Research Paper Title
An Evidence-Based Assessment Tool for Estimating Future Post-Traumatic Stress Disorder: A 7-Year Follow-Up Study.
Intimate partner violence (IPV) affects up to one in three women across the world.
Post-traumatic stress disorder (PTSD) is a common outcome.
Many, but not all, women suffer long after they first sought help for IPV.
Validated tools for estimating the likelihood of future PTSD are lacking.
Women who sought IPV support services for the first time in 2011-2012 (N = 300) completed a seven-item screen for the presence or absence of clinically significant PTSD symptoms and the first assessment screening tool for post-traumatic stress disorder (FAST-PTSD), a tool designed to estimate future PTSD among women seeking help for IPV.
Seven years later, in 2018, 271 (90%) women again completed the seven-item screen for clinically significant PTSD symptoms.
A two-step binary logistic regression was conducted to determine the 7-year validity of the FAST for clinically significant symptoms of PTSD while controlling for baseline PTSD symptoms.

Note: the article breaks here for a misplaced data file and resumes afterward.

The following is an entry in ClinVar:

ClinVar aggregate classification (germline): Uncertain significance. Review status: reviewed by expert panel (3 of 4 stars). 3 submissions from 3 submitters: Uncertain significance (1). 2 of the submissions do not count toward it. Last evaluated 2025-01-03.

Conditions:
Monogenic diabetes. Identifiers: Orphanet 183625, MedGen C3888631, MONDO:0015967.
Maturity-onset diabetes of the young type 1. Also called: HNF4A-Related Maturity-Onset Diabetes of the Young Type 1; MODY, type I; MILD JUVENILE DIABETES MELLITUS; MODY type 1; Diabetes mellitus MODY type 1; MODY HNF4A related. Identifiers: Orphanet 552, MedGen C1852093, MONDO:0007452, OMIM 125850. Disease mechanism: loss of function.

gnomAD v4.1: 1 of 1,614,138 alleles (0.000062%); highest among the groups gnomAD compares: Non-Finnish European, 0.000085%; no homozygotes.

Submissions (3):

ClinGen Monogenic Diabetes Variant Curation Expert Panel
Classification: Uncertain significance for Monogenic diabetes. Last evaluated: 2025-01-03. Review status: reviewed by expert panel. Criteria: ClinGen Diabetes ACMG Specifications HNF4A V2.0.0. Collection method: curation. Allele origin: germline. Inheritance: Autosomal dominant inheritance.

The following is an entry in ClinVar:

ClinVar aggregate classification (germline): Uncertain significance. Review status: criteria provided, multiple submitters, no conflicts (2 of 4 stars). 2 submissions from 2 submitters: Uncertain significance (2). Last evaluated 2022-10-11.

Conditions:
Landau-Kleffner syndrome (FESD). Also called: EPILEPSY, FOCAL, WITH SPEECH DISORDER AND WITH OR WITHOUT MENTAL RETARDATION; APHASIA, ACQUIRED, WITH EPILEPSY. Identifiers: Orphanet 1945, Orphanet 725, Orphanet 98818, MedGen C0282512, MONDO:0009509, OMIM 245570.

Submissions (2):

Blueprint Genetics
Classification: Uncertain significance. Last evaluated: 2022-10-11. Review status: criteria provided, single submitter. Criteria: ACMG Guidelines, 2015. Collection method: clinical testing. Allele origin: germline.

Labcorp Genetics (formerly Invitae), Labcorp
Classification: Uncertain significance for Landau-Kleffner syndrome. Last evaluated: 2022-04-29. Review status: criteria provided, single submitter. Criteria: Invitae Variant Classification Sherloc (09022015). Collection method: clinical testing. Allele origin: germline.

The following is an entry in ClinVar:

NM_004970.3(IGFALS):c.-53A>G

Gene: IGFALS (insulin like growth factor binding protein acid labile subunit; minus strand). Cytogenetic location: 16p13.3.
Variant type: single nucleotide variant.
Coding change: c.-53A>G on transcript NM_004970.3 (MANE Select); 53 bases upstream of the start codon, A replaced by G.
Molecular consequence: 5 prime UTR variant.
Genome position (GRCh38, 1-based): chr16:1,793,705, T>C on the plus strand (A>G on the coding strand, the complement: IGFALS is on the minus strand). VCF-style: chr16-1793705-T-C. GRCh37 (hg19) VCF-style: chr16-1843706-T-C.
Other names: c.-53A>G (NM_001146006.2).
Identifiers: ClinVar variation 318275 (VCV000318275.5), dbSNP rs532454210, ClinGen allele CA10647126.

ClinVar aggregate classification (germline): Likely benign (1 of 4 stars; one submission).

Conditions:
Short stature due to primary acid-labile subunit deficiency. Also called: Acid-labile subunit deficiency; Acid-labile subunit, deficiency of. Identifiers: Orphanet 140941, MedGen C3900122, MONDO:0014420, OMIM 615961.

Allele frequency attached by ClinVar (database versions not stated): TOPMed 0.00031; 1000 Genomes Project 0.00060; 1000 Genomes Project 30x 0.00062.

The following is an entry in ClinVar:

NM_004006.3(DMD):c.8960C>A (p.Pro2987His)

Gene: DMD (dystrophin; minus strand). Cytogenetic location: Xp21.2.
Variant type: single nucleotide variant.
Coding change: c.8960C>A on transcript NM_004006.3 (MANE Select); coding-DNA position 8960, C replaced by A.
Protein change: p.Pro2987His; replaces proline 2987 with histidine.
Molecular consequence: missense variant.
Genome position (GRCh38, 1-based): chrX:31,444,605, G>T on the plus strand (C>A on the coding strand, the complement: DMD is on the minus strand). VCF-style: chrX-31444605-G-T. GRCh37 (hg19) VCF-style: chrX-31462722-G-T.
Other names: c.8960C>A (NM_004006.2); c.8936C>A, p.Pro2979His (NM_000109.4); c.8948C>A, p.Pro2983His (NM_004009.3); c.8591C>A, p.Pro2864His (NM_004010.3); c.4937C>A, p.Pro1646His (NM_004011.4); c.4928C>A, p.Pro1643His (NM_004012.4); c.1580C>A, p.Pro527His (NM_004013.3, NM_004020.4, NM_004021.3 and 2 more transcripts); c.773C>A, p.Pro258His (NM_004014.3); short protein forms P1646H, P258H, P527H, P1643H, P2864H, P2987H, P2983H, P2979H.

More than 25% of the women reported clinically significant PTSD at 7 years. Baseline moderate- and high-risk scores on the FAST-PTSD were associated with clinically significant levels of PTSD.
Moderate risk was associated with nearly two and one-half times (odds ratio [OR] = 2.4) the risk of clinically significant symptoms of PTSD, and high risk with nearly eight times (OR = 7.8) the risk of PTSD at 7 years.
PTSD is commonly associated with IPV and if untreated can compromise functioning of women and their children.
The FAST-PTSD is a valid indicator of significant clinical PTSD symptoms 7 years following first contact with IPV support services.
Using the FAST-PTSD to triage women at risk for sustained PTSD to early, preventive intervention may improve outcomes for women and their children.
McFarlane, J., Maddoux, J., Paulson, R., Symes, L. & Jouriles, E.N. (2020) An Evidence-Based Assessment Tool for Estimating Future Post-Traumatic Stress Disorder: A 7-Year Follow-Up Study. Journals of Women’s Health. doi: 10.1089/jwh.2019.7699. [Epub ahead of print].